Celebrated scientist speaks on space exploration

by Anna Parachkevova | 5/28/04 5:00am

While there is a chance that humans are alone in the universe, the search for extraterrestrial intelligence will continue, famed scientist Jill Tarter said Thursday in a speech at the 13th annual Karen E. Wetterhahn Science Symposium in Alumni Hall.

While humans have always wondered if there is life elsewhere in the universe, only recently have technological innovations and scientific advances allowed us to conduct experiments and look for evidence rather than rely on assumptions and beliefs, said Tarter, the current director of the research center for the Search for Extraterrestrial Intelligence, or SETI.

Tarter said the sheer numbers in the ever-expanding universe leads one to believe that there must be life on one of the hundreds of billions of stars and planetary systems.

One way to narrow down the search is to think of life as a "planetary phenomenon," and start looking for planets that exhibit similar conditions to those on the Earth," she said, noting that "by the end of the decade, we will have statistical data about the number of Earth-like planets."

Part of the search for life-bearing planets includes defining where and how life started, but various theories exist that explain the origins of life.

"We don't really know where and how life occurred, but we know it occurred fast, and it might occur or it has occurred already elsewhere given similar conditions," Tarter said.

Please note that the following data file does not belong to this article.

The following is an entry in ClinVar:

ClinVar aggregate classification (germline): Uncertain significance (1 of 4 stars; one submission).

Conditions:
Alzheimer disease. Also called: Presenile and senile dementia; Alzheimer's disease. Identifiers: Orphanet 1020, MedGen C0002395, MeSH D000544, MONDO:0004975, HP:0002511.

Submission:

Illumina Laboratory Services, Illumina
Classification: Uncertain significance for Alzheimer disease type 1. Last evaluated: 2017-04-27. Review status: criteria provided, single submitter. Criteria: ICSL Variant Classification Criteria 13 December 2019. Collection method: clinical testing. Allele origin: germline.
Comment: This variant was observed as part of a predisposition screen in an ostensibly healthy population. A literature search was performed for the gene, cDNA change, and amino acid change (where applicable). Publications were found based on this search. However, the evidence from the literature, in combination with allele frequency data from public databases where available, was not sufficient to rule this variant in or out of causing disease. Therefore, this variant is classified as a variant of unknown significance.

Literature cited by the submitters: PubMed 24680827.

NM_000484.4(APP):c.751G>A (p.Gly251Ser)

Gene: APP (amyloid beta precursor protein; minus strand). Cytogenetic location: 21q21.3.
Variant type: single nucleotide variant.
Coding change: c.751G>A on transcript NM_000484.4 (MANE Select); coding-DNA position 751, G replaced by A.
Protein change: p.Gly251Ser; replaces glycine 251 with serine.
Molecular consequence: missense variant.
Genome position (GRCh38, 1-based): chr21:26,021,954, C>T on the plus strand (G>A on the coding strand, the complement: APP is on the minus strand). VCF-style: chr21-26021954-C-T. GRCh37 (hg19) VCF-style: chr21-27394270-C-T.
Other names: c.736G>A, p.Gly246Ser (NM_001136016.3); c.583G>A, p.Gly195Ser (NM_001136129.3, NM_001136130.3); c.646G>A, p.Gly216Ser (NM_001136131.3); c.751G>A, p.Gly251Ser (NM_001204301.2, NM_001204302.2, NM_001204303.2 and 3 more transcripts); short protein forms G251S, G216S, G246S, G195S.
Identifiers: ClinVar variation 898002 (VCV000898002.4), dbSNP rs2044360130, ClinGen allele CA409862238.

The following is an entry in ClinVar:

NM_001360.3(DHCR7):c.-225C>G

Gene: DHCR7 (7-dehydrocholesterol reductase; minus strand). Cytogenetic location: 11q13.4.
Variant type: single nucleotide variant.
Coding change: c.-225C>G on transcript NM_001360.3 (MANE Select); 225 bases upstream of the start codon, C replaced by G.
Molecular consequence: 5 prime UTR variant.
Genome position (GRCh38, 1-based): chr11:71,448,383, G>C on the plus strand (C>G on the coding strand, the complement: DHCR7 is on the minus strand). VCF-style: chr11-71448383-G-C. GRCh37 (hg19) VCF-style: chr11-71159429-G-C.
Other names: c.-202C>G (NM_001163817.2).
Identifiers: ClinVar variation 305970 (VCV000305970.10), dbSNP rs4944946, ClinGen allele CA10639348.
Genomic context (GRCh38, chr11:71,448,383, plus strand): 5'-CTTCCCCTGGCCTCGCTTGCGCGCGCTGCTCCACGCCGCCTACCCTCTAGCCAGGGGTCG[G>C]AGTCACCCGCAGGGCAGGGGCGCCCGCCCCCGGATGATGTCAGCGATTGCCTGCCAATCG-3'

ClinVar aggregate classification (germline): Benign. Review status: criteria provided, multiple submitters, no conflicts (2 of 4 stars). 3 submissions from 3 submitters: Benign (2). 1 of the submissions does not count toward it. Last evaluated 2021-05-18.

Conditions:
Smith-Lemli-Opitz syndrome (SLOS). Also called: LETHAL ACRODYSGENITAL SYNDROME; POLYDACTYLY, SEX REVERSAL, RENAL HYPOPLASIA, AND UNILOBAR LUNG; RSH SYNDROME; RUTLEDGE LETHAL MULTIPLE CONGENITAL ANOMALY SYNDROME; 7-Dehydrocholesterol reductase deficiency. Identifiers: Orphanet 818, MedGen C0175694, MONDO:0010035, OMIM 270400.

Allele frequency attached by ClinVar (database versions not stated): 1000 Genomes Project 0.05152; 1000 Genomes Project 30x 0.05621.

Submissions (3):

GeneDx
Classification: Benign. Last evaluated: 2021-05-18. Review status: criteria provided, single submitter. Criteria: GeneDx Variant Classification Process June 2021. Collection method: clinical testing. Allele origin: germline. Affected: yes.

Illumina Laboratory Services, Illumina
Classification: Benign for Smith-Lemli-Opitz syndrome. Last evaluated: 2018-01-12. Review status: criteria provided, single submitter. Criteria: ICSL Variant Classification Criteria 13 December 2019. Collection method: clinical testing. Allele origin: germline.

Liquid water might be one indicator of life or a factor conducive to the development of life, and explorations are focusing on finding water's presence in outer space. The presence of liquid water on Mars might mean that life "started there first and then infected the Earth," said Tarter. "We might all be Martians."

In addition to liquid water, oxygen or ozone might also be indicators of life.

Tarter is currently spearheading Project Phoenix, a joint venture of the University of California at Berkeley and SETI that aims at raising funds for the building of the world's newest multiple-use radio telescope array in northern California.

The Allen Telescope Array, or ATA, was named after Paul Allen, co-founder of Microsoft, who donated $13.5 million to complete the first two phases of the Phoenix project. The entire cost of the project is $53 million, Tarter said.

The telescope array will eventually consist of 350 small 6.1-meter dishes. So far, three have been built, and 32 more will be built by the end of the year.

The Wetterhahn Symposium is an annual on-campus gathering of undergraduate and graduate students, faculty and administrators around the theme of science. The symposium is also an opportunity for undergraduate science researchers to show their work to the larger Dartmouth community.